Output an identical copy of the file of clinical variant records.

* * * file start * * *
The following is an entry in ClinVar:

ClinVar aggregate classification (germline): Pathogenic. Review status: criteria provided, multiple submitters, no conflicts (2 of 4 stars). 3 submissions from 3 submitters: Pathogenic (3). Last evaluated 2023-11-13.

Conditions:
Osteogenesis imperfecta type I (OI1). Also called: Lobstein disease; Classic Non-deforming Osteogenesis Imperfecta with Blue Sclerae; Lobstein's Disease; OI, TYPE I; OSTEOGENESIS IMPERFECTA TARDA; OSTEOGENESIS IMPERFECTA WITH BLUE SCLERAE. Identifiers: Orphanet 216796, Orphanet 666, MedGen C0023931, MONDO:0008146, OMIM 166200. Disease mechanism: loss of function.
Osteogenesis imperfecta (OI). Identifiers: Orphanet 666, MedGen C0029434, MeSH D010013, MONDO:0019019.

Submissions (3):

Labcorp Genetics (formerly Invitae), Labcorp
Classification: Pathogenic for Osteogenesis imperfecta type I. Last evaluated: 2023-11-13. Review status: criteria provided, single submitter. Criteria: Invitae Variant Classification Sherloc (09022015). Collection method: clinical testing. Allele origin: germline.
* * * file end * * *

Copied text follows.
The following is an entry in ClinVar:

ClinVar aggregate classification (germline): Pathogenic. Review status: criteria provided, multiple submitters, no conflicts (2 of 4 stars). 3 submissions from 3 submitters: Pathogenic (3). Last evaluated 2023-11-13.

Conditions:
Osteogenesis imperfecta type I (OI1). Also called: Lobstein disease; Classic Non-deforming Osteogenesis Imperfecta with Blue Sclerae; Lobstein's Disease; OI, TYPE I; OSTEOGENESIS IMPERFECTA TARDA; OSTEOGENESIS IMPERFECTA WITH BLUE SCLERAE. Identifiers: Orphanet 216796, Orphanet 666, MedGen C0023931, MONDO:0008146, OMIM 166200. Disease mechanism: loss of function.
Osteogenesis imperfecta (OI). Identifiers: Orphanet 666, MedGen C0029434, MeSH D010013, MONDO:0019019.

Submissions (3):

Labcorp Genetics (formerly Invitae), Labcorp
Classification: Pathogenic for Osteogenesis imperfecta type I. Last evaluated: 2023-11-13. Review status: criteria provided, single submitter. Criteria: Invitae Variant Classification Sherloc (09022015). Collection method: clinical testing. Allele origin: germline.